Tweeting #AAPOR for @AAPOR

... and from my own Twitter account


  1. Adam Sage of RTI posted this network analysis of tweeting at the recent conference of the American Association for Public Opinion Research in Boston (a/k/a #AAPOR). As I was heavily involved in this activity on two distinct fronts I wanted to share a few notes that might shed a little additional light on the question "who is talking to whom," especially regarding the official @AAPOR Twitter account. 

    My roles:

    1. Live tweeter for the official @AAPOR account, a role I have fulfilled at conferences since I created the @AAPOR account (and established AAPOR's presence on Facebook and LinkedIn) when I was on the association's Executive Council in 2009 as associate communications chair. 

    2. Tweeting under my own account, @mikemokr, which according to the Wordle that Joe Murphy posted in his initial analysis appears to have been one of the two most active frequently cited Twitter accounts at the conference, FWIW (along with @mysterypollster a/k/a HuffPost Pollster Mark Blumenthal).  (updated to correct what the Wordle reflects - thanks Joe)

  2. The @AAPOR Twitter activity was, by design, more of a broadcast feed. I wonder if this is the real explanation for Adam's finding that the "community around @AAPOR ... does not include many of the users with high betweenness and closeness" rather than his conclusion that "@AAPOR's propensity to draw Tweets to it naturally steals the thunder of everyone in close proximity."  (Adam did note that the official @AAPOR account focused on general conference information.)

    I have not analyzed this quantitatively but will say:

    Use of the #AAPOR hashtag was widespread. But some tweets apparently used @AAPOR instead of the hashtag, and some included both. My sense was that most tweets that used @AAPOR weren't attempting to engage the official @AAPOR account in conversation (with the main exception being some folks thanking/congratulating AAPOR for a successful conference).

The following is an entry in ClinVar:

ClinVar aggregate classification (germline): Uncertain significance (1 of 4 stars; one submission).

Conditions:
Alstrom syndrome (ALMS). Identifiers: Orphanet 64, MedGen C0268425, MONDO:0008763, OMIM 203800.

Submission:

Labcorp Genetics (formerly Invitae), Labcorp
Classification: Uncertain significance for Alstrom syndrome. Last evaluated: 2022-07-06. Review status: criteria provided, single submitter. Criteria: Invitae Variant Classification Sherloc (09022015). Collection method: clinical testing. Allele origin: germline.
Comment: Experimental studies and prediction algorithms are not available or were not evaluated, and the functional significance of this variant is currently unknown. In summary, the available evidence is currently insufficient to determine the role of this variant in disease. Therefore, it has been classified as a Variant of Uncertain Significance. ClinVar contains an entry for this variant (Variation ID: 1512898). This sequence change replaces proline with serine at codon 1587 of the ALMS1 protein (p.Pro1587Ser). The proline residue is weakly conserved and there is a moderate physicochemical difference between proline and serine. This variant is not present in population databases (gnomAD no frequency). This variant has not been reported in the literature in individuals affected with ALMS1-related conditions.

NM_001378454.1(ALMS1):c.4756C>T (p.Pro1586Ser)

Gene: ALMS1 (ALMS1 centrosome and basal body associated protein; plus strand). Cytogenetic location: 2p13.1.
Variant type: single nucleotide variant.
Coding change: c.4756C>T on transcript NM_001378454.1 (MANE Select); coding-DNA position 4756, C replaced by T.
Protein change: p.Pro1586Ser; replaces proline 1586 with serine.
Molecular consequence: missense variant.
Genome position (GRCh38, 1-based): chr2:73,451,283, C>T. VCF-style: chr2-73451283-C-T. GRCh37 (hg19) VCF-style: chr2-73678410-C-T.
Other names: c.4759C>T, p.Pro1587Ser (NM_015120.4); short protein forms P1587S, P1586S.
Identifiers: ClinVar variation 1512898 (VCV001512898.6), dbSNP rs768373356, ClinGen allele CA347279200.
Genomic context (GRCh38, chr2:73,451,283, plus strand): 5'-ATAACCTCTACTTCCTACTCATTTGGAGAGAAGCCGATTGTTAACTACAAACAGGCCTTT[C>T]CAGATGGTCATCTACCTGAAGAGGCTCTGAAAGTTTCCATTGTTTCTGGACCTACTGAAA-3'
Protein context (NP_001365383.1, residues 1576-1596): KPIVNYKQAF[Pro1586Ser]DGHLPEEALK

Occasionally there was conversation - someone would tweet a question or comment at @AAPOR and I'd reply. But mostly this account was used to announce upcoming conference gatherings (some of this via scheduled tweets sent by Lisa Kamen, communications/marketing specialist at AAPOR's management company) and for my live tweeting of key events - the plenary session, presidential address, AAPOR business meeting and awards banquet. In part this was to provide an "official" real-time account of those events not just for conference attendees but for AAPOR members who could not attend (a/k/a STAYPOR).

    I did not use the official @AAPOR account to live-tweet paper sessions, so as not to suggest that AAPOR was favoring certain sessions over others. In other words, none of the @AAPOR tweets fell under what was by far the most popular category in Joe Murphy's analysis:
  3. I did busily live-tweet a number of paper sessions under my own @mikemokr account (and promote a couple of my own), retweeted highlights I found interesting from other sessions I could not attend, and occasionally engaged in actual conversation(!) with fellow tweeters. 

    In short, the @AAPOR account activity was anomalous compared to what most other #AAPOR tweeters engaged in.

    A couple other fairly random thoughts:

    - Some tweeters were better than others at including the Twitter handles (when known) of paper presenters, plenary speakers etc. For example, from the @AAPOR account my first tweets on plenary remarks by Ron Brownstein, Lynn Vavreck and Dan Wagner omitted their Twitter handles until I saw others tweeting them. But even in cases where others used Twitter handles in their live-tweeting, sometimes they did so sporadically - so there is bound to be some imprecision in the SNA.

    - A bigger question flowing from this: Is it "conversation" if it's simply a matter of someone including a speaker's Twitter handle, but the speaker not replying (being too busy speaking, for example ...)?